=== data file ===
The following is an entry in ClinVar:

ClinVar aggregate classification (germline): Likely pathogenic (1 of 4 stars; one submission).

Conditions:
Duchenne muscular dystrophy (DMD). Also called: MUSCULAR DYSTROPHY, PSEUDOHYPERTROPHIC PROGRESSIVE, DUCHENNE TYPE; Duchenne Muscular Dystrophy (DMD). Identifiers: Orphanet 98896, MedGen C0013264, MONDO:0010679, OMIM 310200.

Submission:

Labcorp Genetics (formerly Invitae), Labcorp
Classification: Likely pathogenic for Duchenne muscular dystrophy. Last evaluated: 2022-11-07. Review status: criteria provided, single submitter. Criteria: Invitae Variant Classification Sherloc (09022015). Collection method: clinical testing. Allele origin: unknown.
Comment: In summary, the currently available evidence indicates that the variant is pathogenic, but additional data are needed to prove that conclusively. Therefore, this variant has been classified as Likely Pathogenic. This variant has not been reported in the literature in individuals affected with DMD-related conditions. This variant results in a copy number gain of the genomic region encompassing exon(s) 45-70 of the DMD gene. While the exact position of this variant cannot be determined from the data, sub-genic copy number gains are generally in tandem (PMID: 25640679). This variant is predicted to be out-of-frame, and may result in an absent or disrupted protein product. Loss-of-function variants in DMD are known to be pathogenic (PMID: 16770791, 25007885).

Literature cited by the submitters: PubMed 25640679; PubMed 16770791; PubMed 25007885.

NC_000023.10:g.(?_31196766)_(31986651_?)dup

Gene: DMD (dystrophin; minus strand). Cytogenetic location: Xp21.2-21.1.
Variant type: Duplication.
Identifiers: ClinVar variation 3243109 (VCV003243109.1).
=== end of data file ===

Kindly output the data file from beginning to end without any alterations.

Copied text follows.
The following is an entry in ClinVar:

ClinVar aggregate classification (germline): Likely pathogenic (1 of 4 stars; one submission).

Conditions:
Duchenne muscular dystrophy (DMD). Also called: MUSCULAR DYSTROPHY, PSEUDOHYPERTROPHIC PROGRESSIVE, DUCHENNE TYPE; Duchenne Muscular Dystrophy (DMD). Identifiers: Orphanet 98896, MedGen C0013264, MONDO:0010679, OMIM 310200.

Submission:

Labcorp Genetics (formerly Invitae), Labcorp
Classification: Likely pathogenic for Duchenne muscular dystrophy. Last evaluated: 2022-11-07. Review status: criteria provided, single submitter. Criteria: Invitae Variant Classification Sherloc (09022015). Collection method: clinical testing. Allele origin: unknown.
Comment: In summary, the currently available evidence indicates that the variant is pathogenic, but additional data are needed to prove that conclusively. Therefore, this variant has been classified as Likely Pathogenic. This variant has not been reported in the literature in individuals affected with DMD-related conditions. This variant results in a copy number gain of the genomic region encompassing exon(s) 45-70 of the DMD gene. While the exact position of this variant cannot be determined from the data, sub-genic copy number gains are generally in tandem (PMID: 25640679). This variant is predicted to be out-of-frame, and may result in an absent or disrupted protein product. Loss-of-function variants in DMD are known to be pathogenic (PMID: 16770791, 25007885).

Literature cited by the submitters: PubMed 25640679; PubMed 16770791; PubMed 25007885.

NC_000023.10:g.(?_31196766)_(31986651_?)dup

Gene: DMD (dystrophin; minus strand). Cytogenetic location: Xp21.2-21.1.
Variant type: Duplication.
Identifiers: ClinVar variation 3243109 (VCV003243109.1).